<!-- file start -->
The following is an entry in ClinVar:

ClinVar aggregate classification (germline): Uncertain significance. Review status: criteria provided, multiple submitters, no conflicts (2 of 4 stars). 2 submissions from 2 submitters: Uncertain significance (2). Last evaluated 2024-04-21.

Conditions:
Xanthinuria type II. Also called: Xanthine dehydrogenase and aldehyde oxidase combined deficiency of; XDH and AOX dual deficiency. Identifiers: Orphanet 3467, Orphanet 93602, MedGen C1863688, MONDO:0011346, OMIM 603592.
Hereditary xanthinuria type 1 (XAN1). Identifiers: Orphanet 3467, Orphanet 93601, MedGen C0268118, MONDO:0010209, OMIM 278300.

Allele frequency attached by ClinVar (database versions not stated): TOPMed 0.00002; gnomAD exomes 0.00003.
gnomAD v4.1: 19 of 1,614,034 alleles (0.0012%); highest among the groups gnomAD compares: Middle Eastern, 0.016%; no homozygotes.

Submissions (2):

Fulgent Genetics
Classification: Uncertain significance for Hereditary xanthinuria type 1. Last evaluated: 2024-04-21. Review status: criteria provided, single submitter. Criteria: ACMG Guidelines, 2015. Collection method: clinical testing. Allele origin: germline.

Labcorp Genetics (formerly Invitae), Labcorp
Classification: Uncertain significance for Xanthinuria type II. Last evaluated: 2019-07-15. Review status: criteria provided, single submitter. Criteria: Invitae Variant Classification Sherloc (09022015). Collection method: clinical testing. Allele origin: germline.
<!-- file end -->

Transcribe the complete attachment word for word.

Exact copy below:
The following is an entry in ClinVar:

ClinVar aggregate classification (germline): Uncertain significance. Review status: criteria provided, multiple submitters, no conflicts (2 of 4 stars). 2 submissions from 2 submitters: Uncertain significance (2). Last evaluated 2024-04-21.

Conditions:
Xanthinuria type II. Also called: Xanthine dehydrogenase and aldehyde oxidase combined deficiency of; XDH and AOX dual deficiency. Identifiers: Orphanet 3467, Orphanet 93602, MedGen C1863688, MONDO:0011346, OMIM 603592.
Hereditary xanthinuria type 1 (XAN1). Identifiers: Orphanet 3467, Orphanet 93601, MedGen C0268118, MONDO:0010209, OMIM 278300.

Allele frequency attached by ClinVar (database versions not stated): TOPMed 0.00002; gnomAD exomes 0.00003.
gnomAD v4.1: 19 of 1,614,034 alleles (0.0012%); highest among the groups gnomAD compares: Middle Eastern, 0.016%; no homozygotes.

Submissions (2):

Fulgent Genetics
Classification: Uncertain significance for Hereditary xanthinuria type 1. Last evaluated: 2024-04-21. Review status: criteria provided, single submitter. Criteria: ACMG Guidelines, 2015. Collection method: clinical testing. Allele origin: germline.

Labcorp Genetics (formerly Invitae), Labcorp
Classification: Uncertain significance for Xanthinuria type II. Last evaluated: 2019-07-15. Review status: criteria provided, single submitter. Criteria: Invitae Variant Classification Sherloc (09022015). Collection method: clinical testing. Allele origin: germline.